Bike-Dancing

carla and henriette hochdorfer

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Grandparents Gone Mild

Harmony at Thou and Thou Only commented to this post:

Becoming a mom might be euphoric, but becoming a grandparent is a mental disease. I just thought you should be forewarned.

Heh. So I thought I’d share a story of my dad back when he had all his marbles but had lost his mind.=)

Keep in mind that when I was a child my father was a strict, even harsh, disciplinarian. He did not take kindly to ‘interference’ from outsiders, either.

So when the HG was about four years old and we were visiting my parents I was flabbergasted by the following incident:

1. The HG and EC shared a room- the HG liked dark, the EC preferred a light on. The EC usually got the light, but one night she was being obnoxious and pestering her sister. I told her if she did it again, the nightlight would go out. She did it again. The nightlight went out. The EC predictably, objected loudly. I remained unmoved. Then I caught my father sneaking down the hall with a flashlight in his hand to give to the EC. He looked sheepish and just said, “Well, she wanted a light.”

More to come.

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J.D. Sumner sings Wayfaring Stranger

Who choreographed the hair?

1967, The Buck Owens Show with the Stamps quartet sounding like the polished barbership group they are (except there’s only three of ’em), the fourth being J.D. Sumner with his incredibly low voice, and J.D’s hair, which surely should get separate billing here. It moves, seemingly independently of the singer. I know, I know, this is so shallow of me. But it’s oddly disturbing. It seems to be both a single plastic shell and a living entity capable of undetermined things. We don’t know what they are, but we suspect that hair is up to no good.

I made Pip watch it with me at midnight when I found it, just to see if she’d notice what I did, and how could she not? She started laughing right when I expected her to, but then accused me of trying to give her nightmares about hair.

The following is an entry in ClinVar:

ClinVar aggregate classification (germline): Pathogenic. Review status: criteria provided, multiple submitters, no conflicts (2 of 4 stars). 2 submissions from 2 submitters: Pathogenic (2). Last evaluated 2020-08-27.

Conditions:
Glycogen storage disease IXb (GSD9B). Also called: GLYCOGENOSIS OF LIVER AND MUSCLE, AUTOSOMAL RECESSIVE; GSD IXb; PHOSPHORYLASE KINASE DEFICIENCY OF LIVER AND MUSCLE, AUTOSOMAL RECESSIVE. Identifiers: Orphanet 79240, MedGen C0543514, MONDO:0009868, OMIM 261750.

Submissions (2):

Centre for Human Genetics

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Nutrition Science

Reynold Specter writes on the pseudo science of nutrition:

The notion that some diets (e.g., low-fat or low-carbohydrate) are better than others is not based on sound science but instead on flawed EOS.[something or other Observational Studies] The USDA food pyramid of the past (which prescribed what you should eat, how many portions, and disparaged certain nutritious foods like eggs and butter) was unscientific.1,2,6 That food pyramid was based, in part, on EOS so flawed as to be almost ludicrous.1,2 Specifically, there are no scientific outcome data (as defined above) that five daily servings of fruits or vegetables as per the original USDA food pyramid are better than two or that apples are better than pears (notwithstanding Ben Franklin) in normal-weight adults who consume the essential nutrients in Table 1. Let the proponents of such dietary advice prove the value of their advice with real outcome data from well-managed randomized controlled trials. Similarly, recent attempts to create new food pyramids are also flawed, for example, those that disparage rapidly absorbed carbohydrates (e.g., processed rice and potatoes) and recommend megavitamin E.6 Let the anti-potato and anti-rice proponents scientifically prove to billions of normal-weight adults or millions of older citizens with delayed gastric emptying (on diets adequate in the essential nutrients in Table 1) that potatoes or white rice per se are more harmful than whole wheat in scientific controlled outcome trials.